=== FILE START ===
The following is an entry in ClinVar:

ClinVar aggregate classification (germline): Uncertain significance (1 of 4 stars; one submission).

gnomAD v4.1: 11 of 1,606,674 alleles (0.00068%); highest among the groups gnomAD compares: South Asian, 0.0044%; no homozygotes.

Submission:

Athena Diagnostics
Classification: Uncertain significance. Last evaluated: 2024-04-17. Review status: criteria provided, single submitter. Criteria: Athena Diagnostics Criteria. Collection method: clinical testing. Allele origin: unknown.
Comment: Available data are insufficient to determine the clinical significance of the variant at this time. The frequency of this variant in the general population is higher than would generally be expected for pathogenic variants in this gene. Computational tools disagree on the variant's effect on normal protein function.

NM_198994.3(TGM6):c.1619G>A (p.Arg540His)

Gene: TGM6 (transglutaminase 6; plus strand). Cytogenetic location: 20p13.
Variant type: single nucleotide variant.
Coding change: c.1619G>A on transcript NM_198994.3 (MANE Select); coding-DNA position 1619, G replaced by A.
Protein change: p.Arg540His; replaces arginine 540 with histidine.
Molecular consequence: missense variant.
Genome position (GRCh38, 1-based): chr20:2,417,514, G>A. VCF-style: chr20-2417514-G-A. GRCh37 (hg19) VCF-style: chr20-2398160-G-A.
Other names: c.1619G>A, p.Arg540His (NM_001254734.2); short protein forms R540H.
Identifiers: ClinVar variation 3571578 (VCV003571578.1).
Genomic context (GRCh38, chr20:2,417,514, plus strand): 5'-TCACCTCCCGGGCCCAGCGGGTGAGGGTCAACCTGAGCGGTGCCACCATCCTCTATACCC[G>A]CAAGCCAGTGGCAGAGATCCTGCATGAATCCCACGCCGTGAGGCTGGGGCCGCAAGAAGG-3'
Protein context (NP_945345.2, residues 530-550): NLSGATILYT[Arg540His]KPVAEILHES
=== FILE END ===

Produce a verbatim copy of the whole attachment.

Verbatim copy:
The following is an entry in ClinVar:

ClinVar aggregate classification (germline): Uncertain significance (1 of 4 stars; one submission).

gnomAD v4.1: 11 of 1,606,674 alleles (0.00068%); highest among the groups gnomAD compares: South Asian, 0.0044%; no homozygotes.

Submission:

Athena Diagnostics
Classification: Uncertain significance. Last evaluated: 2024-04-17. Review status: criteria provided, single submitter. Criteria: Athena Diagnostics Criteria. Collection method: clinical testing. Allele origin: unknown.
Comment: Available data are insufficient to determine the clinical significance of the variant at this time. The frequency of this variant in the general population is higher than would generally be expected for pathogenic variants in this gene. Computational tools disagree on the variant's effect on normal protein function.

NM_198994.3(TGM6):c.1619G>A (p.Arg540His)

Gene: TGM6 (transglutaminase 6; plus strand). Cytogenetic location: 20p13.
Variant type: single nucleotide variant.
Coding change: c.1619G>A on transcript NM_198994.3 (MANE Select); coding-DNA position 1619, G replaced by A.
Protein change: p.Arg540His; replaces arginine 540 with histidine.
Molecular consequence: missense variant.
Genome position (GRCh38, 1-based): chr20:2,417,514, G>A. VCF-style: chr20-2417514-G-A. GRCh37 (hg19) VCF-style: chr20-2398160-G-A.
Other names: c.1619G>A, p.Arg540His (NM_001254734.2); short protein forms R540H.
Identifiers: ClinVar variation 3571578 (VCV003571578.1).
Genomic context (GRCh38, chr20:2,417,514, plus strand): 5'-TCACCTCCCGGGCCCAGCGGGTGAGGGTCAACCTGAGCGGTGCCACCATCCTCTATACCC[G>A]CAAGCCAGTGGCAGAGATCCTGCATGAATCCCACGCCGTGAGGCTGGGGCCGCAAGAAGG-3'
Protein context (NP_945345.2, residues 530-550): NLSGATILYT[Arg540His]KPVAEILHES